W.I.A. founder Sarah Norris

It’s Frieze week – the biggest, sexiest, conceptual-y-est art fair on the planet.  London is awash with private views, parties, canapes (if you’re lucky, maybe the odd sniff of dinner) but generally wine, fizz and beer.  Get your blagging hats on, people – maybe this is why Britain are good at the culture industries, because we like free booze, and what better drive?  But what is sexy art?  What is sexist art?  Is the art industry sexist?  As many Cold Lips’ associates will assure us, of whom we are very proud (without name-dropping,  you know who you are, and we look forward to further collabs): Good art may not be good culture.  If anything, good art is always anti-culture.  So perhaps we could go as far to say: feminists make good art…

SARAH NORRIS is the founder of Women in Art, a platform promoting women in the art world.


Why did you start W.I.A.?

Women artists are perceived and exhibited differently to male artists.  Walking into the Georgia O’Keefe exhibition at the Tate last year, the first picture was of the artist with her tits out!  Going into the Barbara Hepworth retrospective, also at the Tate in 2015, I was surprised to see the first two rooms were completely devoted to the work of her lover, husband and peers (all male).  Would you do that with a major male artist?  You can’t read an interview with a woman without a reference to their children, or why they haven’t had any.  Why are women seen through the prism of their partners, or their fertility?  Or as sexualised objects?  And where’s the diversity?  To get a major retrospective as a woman, you pretty much have to be old, white or dead.

So what does W.I.A. stand for?

WIA stands for promoting women’s art regardless of their reproductive or romantic status, and highlighting inequalities like race, lack of representation, lower prices at auction, fewer solo shows, despite the trumpeted but few in number ‘blockbuster’ shows by the big institutions.  WIA shines a light on the gendered way women artists are perceived and promoted within the art world and society as a whole.

I’ve been treated differently due to my gender and the assumptions that others have around that.  As a woman and a feminist, it’s impossible to overlook it.  I find it shocking that 47 years after the Equal Pay Act, women are still working for 13.9% less than men for the same work.  In the art world this is considerably wider.  If you compare prices paid for work by living artists, Jeff Koons Balloon Dog Orange sold in 2013 for $58.4 million, compared to Cady Noland’s Bluewald at $9.7 million.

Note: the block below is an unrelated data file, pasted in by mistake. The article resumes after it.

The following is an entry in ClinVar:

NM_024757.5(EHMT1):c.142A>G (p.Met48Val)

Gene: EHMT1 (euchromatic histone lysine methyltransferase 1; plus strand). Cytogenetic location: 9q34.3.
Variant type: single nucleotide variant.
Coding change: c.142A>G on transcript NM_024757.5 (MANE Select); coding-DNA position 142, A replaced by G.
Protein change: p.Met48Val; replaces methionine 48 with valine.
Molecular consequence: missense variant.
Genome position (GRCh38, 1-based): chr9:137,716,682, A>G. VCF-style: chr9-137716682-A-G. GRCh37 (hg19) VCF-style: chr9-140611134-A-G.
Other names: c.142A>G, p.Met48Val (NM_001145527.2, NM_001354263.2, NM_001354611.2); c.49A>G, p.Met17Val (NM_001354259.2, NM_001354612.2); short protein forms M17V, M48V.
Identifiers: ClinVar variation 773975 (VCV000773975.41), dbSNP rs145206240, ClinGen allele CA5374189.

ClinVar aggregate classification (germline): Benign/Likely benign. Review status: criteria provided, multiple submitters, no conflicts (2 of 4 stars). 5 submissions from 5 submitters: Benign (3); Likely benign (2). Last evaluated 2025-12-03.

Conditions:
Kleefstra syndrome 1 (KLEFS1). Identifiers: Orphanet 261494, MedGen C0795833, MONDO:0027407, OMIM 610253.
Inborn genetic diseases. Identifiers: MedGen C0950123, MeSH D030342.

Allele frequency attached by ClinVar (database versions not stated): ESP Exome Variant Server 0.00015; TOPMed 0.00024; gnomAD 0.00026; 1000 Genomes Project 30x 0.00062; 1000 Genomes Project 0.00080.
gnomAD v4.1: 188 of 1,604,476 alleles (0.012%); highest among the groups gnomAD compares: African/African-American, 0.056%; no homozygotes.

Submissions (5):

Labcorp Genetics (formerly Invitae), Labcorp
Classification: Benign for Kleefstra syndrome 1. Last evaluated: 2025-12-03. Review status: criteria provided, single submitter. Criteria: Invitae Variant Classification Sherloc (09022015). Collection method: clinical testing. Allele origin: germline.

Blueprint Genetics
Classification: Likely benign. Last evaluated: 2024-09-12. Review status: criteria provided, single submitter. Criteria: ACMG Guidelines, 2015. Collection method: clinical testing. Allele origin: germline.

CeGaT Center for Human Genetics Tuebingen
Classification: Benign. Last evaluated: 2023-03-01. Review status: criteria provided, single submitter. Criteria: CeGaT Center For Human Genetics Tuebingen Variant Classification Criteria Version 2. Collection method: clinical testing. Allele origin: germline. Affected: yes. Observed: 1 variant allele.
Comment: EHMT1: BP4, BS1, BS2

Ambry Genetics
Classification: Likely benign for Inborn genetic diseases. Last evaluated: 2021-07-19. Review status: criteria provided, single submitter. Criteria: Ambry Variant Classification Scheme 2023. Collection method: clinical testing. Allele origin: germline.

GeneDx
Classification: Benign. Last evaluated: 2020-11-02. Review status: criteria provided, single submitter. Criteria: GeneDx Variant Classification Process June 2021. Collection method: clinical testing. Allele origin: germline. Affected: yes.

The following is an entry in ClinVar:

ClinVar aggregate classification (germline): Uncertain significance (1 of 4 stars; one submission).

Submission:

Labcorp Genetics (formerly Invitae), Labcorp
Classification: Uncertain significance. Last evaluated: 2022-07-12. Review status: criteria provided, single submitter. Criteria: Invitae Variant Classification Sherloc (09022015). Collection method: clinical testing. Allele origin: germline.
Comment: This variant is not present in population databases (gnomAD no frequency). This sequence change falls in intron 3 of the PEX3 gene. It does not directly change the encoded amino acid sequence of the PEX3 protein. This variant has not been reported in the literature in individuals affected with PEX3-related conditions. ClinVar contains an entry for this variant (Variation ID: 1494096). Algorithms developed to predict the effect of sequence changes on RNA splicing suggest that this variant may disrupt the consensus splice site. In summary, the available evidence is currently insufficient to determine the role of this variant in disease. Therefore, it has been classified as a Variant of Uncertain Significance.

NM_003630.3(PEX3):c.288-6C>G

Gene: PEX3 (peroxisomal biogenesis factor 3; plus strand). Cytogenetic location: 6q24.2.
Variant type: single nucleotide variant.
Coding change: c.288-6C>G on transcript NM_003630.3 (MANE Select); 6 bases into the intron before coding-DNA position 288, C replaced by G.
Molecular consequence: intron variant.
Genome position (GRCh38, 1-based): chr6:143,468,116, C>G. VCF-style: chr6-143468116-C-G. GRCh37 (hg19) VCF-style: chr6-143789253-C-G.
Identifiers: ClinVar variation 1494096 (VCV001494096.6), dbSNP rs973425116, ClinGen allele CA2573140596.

What are you doing about it?

We’re raising awareness of individual artists and contributing to the dialogue about equality in the arts.  We’re pushing for equality for contemporary art professionals.  We’re running a series of events, which include talks about artists.  We are organising Wikipedia edit-a-thons to add excluded and forgotten women to the art history canon.
We’re talking about artists that may have been forgotten, or whose work has been mistakenly attributed to other (male) artists.  Like Baroness Elsa von Freytag-Loringhoven (her ‘readymade’ sculpture ‘God’ was originally attributed to Morton Schaumburg, the photographer of this piece.  Even now the work is attributed to both of them, rather than sole attribution to the artist.)  Current research points to her being the author of the first ‘Readymade’ in 1913, as well as the creator of ‘Fountain’, the urinal which Duchamp later claimed as his own, which gave him the title of Father of Conceptual Art.

We’ll be asking why work by artists is in institutional collections but isn’t on show to the public.  Ana Mendieta and Liliane Lijn spring to mind.

WIA website


Portrait by Jason McGlade.


‘WIA. Women in Art’ is an article published exclusively in Cold Lips II. To read more stories from the issue, you can purchase a full copy in select shops or in our online store.

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